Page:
View all notes A good example of the first perspective is the description of the violence by the famous Dutch East Indies-born writer Hella S. Here she related her experiences during her first return to Indonesia in Haasse referred to the killings as an irrational destructiveness erupting out of the Indonesian people. The deportation of detainees to concentration camps on remote Buru Island she described as an important social experiment, deserving of financial support from abroad. Hella S. View all notes This account echoed representations produced repeatedly by the New Order regime itself.
At the other end of the spectrum stands the plea by Noam Chomsky and Edward S.
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Noam Chomsky and Edward S. Edward S. Chomsky and Herman, Counter-Revolutionary Violence , 15— Over the last two decades, a wide range of balanced and often detailed studies have increased understanding of the Indonesian massacres. View all notes They range from concise overviews in handbooks of genocide studies, 24 View all notes through studies on certain regions such as Bali, 25 Saskia E.
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View all notes Others have focused on New Order history writing, 28 View all notes and on international relations during the Cold War. View all notes Gradually these scholars have created a robust corpus of knowledge on the ways in which mass violence unfolded on both a micro and macro level. Douglas Kammen and Katharine E. View all notes It succeeded for the first time in providing an overview of the violence against the political left in Indonesia in different parts of the country.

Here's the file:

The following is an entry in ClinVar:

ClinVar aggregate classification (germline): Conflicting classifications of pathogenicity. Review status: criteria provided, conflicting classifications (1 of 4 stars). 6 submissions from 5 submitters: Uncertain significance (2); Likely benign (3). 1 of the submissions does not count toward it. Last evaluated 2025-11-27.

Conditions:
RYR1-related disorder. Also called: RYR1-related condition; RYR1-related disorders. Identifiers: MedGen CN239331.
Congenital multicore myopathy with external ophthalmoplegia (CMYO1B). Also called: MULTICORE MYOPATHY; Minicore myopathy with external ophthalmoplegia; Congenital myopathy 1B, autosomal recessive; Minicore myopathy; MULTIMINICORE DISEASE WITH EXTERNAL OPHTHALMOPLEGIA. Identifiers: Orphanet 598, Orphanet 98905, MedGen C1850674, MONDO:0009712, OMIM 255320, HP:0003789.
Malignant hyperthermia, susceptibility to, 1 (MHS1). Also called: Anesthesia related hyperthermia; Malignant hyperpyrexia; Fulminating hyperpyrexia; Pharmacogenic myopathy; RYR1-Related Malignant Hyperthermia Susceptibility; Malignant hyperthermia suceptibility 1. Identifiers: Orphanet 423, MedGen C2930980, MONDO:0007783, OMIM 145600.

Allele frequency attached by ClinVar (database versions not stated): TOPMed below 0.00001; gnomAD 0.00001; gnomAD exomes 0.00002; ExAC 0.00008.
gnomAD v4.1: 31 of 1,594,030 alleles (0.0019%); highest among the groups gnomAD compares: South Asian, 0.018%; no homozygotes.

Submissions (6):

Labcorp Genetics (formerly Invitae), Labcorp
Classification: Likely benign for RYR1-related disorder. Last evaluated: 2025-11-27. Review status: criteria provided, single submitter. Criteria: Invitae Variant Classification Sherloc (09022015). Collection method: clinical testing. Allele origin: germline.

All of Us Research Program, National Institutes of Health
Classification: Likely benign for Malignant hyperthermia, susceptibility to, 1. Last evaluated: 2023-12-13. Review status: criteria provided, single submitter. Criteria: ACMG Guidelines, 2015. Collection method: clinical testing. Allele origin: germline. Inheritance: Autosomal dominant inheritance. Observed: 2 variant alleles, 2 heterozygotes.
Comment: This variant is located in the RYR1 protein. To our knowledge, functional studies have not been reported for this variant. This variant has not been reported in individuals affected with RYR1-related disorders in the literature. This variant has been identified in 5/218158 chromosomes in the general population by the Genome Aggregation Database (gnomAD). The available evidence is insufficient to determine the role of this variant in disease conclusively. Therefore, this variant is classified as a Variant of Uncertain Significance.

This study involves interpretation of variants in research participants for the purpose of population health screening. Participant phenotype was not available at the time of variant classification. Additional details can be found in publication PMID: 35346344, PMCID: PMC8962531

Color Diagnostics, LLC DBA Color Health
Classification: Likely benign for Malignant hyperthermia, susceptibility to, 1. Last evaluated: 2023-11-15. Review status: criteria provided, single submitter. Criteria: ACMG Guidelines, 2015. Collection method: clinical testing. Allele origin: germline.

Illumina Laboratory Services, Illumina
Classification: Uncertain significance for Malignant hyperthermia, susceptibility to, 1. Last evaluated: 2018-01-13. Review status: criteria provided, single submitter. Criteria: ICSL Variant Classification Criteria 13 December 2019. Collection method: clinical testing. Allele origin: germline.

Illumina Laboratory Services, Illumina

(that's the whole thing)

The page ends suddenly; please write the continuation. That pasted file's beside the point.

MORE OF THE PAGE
Regional case studies contributed in particular to understanding the roles of the military and civilian groups in stimulating, organizing and perpetrating violence. She makes this point on the basis of the so-called Indonesian genocide files, which she discovered when writing her doctoral thesis.
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These military documents reveal that killings in Aceh took place in four distinct phases, in step with orders issued by the military chain of command. These are important insights, derived by combining micro and macro perspectives.
Yet our overall knowledge remains severely circumscribed, even at the most general level of events. Most documentation remains inaccessible. Many new—comparative—questions are still difficult to answer. As a result, probably the most crucial question in this area remains open, namely the precise connection between the roles played by the military and by societal groups before, during and after the massacres. View all notes How and why did civilians participate in the social and political polarization before the killings took place, and in the killings themselves?
How did they help to build the myths surrounding the violence afterwards? Comparisons with anti-communist pogroms elsewhere only add to the puzzlement. Where anti-communist violence in, for example, Spain, El Salvador or Guatemala had followed significant communist violence, this had hardly been the case in Indonesia. Even more puzzlingly, where military violence against leftists in, for example, Argentina or Thailand took place with little popular support, many Indonesians seemed to endorse it. Comparative genocide studies do promise valuable insights for future research.
The same can be said of the violence during the Indonesian Revolution of — Bart Luttikhuis and A. Dirk Moses London: Routledge, , — View all notes The political scientist Ernesto Verdeja, for example, concluded in that the Indonesian massacres fell on the boundary.